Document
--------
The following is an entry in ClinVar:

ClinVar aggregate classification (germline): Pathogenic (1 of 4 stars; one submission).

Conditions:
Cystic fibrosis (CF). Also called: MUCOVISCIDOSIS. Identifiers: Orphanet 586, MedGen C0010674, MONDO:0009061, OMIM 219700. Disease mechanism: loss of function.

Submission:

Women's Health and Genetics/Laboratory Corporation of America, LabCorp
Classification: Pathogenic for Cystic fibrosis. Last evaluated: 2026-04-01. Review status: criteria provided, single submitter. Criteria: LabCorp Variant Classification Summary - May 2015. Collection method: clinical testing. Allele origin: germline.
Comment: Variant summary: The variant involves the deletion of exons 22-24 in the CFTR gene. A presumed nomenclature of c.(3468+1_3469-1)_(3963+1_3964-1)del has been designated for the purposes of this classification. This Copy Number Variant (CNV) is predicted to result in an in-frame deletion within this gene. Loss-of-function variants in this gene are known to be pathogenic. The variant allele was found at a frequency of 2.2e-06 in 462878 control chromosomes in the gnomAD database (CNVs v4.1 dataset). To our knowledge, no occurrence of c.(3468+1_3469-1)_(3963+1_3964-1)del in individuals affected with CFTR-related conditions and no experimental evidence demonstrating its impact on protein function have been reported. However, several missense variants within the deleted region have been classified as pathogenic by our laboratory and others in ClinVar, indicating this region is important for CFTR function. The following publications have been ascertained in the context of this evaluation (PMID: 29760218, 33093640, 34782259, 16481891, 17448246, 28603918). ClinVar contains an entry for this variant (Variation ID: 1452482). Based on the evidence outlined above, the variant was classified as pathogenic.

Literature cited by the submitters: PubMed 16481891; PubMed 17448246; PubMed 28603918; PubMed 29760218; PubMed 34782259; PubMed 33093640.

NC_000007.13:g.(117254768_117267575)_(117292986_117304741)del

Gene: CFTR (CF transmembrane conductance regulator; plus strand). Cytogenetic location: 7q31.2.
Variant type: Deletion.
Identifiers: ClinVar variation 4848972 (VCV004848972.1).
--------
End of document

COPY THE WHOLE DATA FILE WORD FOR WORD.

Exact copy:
The following is an entry in ClinVar:

ClinVar aggregate classification (germline): Pathogenic (1 of 4 stars; one submission).

Conditions:
Cystic fibrosis (CF). Also called: MUCOVISCIDOSIS. Identifiers: Orphanet 586, MedGen C0010674, MONDO:0009061, OMIM 219700. Disease mechanism: loss of function.

Submission:

Women's Health and Genetics/Laboratory Corporation of America, LabCorp
Classification: Pathogenic for Cystic fibrosis. Last evaluated: 2026-04-01. Review status: criteria provided, single submitter. Criteria: LabCorp Variant Classification Summary - May 2015. Collection method: clinical testing. Allele origin: germline.
Comment: Variant summary: The variant involves the deletion of exons 22-24 in the CFTR gene. A presumed nomenclature of c.(3468+1_3469-1)_(3963+1_3964-1)del has been designated for the purposes of this classification. This Copy Number Variant (CNV) is predicted to result in an in-frame deletion within this gene. Loss-of-function variants in this gene are known to be pathogenic. The variant allele was found at a frequency of 2.2e-06 in 462878 control chromosomes in the gnomAD database (CNVs v4.1 dataset). To our knowledge, no occurrence of c.(3468+1_3469-1)_(3963+1_3964-1)del in individuals affected with CFTR-related conditions and no experimental evidence demonstrating its impact on protein function have been reported. However, several missense variants within the deleted region have been classified as pathogenic by our laboratory and others in ClinVar, indicating this region is important for CFTR function. The following publications have been ascertained in the context of this evaluation (PMID: 29760218, 33093640, 34782259, 16481891, 17448246, 28603918). ClinVar contains an entry for this variant (Variation ID: 1452482). Based on the evidence outlined above, the variant was classified as pathogenic.

Literature cited by the submitters: PubMed 16481891; PubMed 17448246; PubMed 28603918; PubMed 29760218; PubMed 34782259; PubMed 33093640.

NC_000007.13:g.(117254768_117267575)_(117292986_117304741)del

Gene: CFTR (CF transmembrane conductance regulator; plus strand). Cytogenetic location: 7q31.2.
Variant type: Deletion.
Identifiers: ClinVar variation 4848972 (VCV004848972.1).